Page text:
Intersection safety improvement with high injury corridors. Vision Zero 2023 Draft Annual Report.

In 2024, City plans include:

  • Webster Street, Park Street and Civic Center parking improvements. Webster and Park Streets will be re-striped to bring parking back to the curb and install decorative concrete barricades around parklets, new bike lanes, and new short-term loading and disability parking zones. The Civic Center Parking Structure will be upgraded.
  • Road improvements. Major improvements on Central Avenue, from Sherman to Main Street, will begin mid-year 2024. Construction is also planned for pedestrian improvements at three intersections along Mecartney Road. Pavement resurfacing and safety improvements are coming to Central Avenue, High Street, and San Antonio Avenue in the East End.
  • Neighborhood Greenway. The City will begin transitioning a Slow Street to a Neighborhood Greenway, a traffic-calmed bicycle and pedestrian priority street where vehicles are allowed but volumes and speeds are kept low.
  • Complete streets at Alameda Point. The City will complete sections of Pan Am Way and West Midway at Alameda Point.
  • Ferry terminal parking and security. The City will introduce paid parking at Seaplane Lagoon and Harbor Bay ferry terminals. The goal is to cover enhanced security, encourage multimodal travel, and keep parking available for travelers on later ferries.

Climate Action Resiliency Plan (CARP)

Sustainability and Resilience Manager Danielle Mueller presented the climate action report and work plan. The CARP was adopted in 2019 with goals of reducing city wide emissions by 50% below 2005 levels, achieving net zero emissions as soon as possible, and adapting to climate change.

Alameda Post - an infographic of Alameda's Urban Forest Statistics
Alameda’s Urban Forest statistics. Image CARP 2023 Draft Annual Report.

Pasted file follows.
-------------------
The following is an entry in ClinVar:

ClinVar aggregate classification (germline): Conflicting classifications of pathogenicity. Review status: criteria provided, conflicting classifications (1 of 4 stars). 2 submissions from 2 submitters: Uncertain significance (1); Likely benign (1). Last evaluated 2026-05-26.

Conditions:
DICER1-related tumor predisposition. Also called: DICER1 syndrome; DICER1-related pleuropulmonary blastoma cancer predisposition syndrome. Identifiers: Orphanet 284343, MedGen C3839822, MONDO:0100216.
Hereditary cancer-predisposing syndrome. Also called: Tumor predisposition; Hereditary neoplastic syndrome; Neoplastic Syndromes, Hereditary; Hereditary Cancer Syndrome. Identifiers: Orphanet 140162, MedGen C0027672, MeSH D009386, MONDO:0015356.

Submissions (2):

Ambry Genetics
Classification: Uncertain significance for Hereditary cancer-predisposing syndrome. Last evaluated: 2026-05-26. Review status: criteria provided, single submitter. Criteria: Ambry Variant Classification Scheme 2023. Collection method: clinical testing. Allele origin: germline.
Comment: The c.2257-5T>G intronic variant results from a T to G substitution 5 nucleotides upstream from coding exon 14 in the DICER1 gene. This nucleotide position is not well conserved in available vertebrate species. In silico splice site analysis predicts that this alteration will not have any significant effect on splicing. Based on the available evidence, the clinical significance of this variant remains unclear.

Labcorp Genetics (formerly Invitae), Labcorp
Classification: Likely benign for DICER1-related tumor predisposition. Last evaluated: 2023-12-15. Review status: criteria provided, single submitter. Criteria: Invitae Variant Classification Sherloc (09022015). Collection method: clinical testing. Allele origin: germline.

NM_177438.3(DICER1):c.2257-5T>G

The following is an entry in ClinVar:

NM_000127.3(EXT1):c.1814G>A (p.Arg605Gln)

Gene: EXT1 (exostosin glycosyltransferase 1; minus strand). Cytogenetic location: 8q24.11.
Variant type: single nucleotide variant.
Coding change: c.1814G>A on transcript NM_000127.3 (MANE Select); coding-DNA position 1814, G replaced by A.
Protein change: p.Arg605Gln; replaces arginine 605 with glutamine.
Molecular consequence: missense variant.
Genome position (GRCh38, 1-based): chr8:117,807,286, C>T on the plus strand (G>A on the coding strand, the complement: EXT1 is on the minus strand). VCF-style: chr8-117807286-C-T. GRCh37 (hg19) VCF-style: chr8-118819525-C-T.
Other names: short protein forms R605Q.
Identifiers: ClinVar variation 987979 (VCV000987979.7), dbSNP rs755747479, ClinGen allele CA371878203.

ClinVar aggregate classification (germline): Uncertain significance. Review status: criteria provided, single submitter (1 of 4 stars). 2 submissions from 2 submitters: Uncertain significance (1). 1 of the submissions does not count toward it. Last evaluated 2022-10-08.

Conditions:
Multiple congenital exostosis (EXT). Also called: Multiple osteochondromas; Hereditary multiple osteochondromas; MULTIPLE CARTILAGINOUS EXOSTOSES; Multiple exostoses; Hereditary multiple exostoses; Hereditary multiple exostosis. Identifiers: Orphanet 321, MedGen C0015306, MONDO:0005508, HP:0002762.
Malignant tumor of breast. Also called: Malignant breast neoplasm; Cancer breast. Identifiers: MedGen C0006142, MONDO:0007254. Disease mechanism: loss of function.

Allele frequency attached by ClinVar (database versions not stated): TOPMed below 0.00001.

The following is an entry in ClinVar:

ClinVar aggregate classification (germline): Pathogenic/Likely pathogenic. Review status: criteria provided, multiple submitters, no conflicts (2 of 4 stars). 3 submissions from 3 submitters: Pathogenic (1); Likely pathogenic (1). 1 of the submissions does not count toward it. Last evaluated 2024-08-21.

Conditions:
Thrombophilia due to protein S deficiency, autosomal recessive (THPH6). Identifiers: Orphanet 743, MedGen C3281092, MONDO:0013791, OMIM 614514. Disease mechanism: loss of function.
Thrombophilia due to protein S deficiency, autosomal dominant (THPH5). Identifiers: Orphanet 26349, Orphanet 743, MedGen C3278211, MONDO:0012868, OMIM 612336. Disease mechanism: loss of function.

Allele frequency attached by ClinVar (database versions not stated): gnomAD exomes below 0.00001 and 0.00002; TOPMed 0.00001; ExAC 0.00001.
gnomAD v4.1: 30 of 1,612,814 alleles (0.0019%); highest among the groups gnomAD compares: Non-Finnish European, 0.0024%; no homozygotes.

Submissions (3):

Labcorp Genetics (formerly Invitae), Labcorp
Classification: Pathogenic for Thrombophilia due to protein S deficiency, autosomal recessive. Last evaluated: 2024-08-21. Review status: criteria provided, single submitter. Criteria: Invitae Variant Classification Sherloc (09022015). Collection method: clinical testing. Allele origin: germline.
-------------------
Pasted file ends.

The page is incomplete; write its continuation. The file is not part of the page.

Top 2023 accomplishments included:

Alameda Post - an infographic of the three Oakland Alameda Adaptation Committee Projects. They are the sub-regional adaptation plan, the Oakland Alameda Estuary Adaptation Project, and the Bay Farm Island Adaptation Project.
The Oakland-Alameda Adaptation Committee projects. Please note that the “Sub-Regional Adaptation Plan” and the “Long Term Adaptation Plan” are the same plan. Image CARP 2023 Draft Annual Report.

In 2024, the City plans to:

  • Update the greenhouse gas inventory and evaluate and update the CARP for 2025-2030.
  • Provide a draft Urban Forest Plan for public review, targeting City Council adoption for Fall 2024. Draft a tree canopy preservation and replacement ordinance, partner with community organizations to perform tree planting, and seek grants for urban greening.
  • Expand the public electric vehicle (EV) charging network in City owned parking lots and expand EV charging access for residents who rent or live in multi-family units.
  • Implement near term priorities of the Equitable Building Decarbonization Plan including engaging contractors and the public on building electrification, such as through the Alameda Electrification Fair on March 16, 1-4pm at Faction Brewing.
  • Continue implementing SB1383, the organics and recycling law and increase compost and mulch application citywide.
  • Target City Council adoption of the Zero Waste Implementation Plan Update by the end of 2024.
  • Continue developing the Long-Term Adaptation Plan to protect shoreline communities from sea level and groundwater rise, the Bay Farm Island Adaptation Project, and the Oakland Alameda Estuary Adaptation Project.
  • Bring the final master plan for De-Pave Park before City Council in March and complete 30% design documents by summer.

Next steps

Planning Board endorsements and comments on the reports and work plans will be transmitted to the City Council in March, in time for Council’s June public hearings and fiscal year 2024-25 budget decisions.

Contributing writer Karin K. Jensen covers boards and commissions for the Alameda Post. Contact her via [email protected]. Her writing is collected at and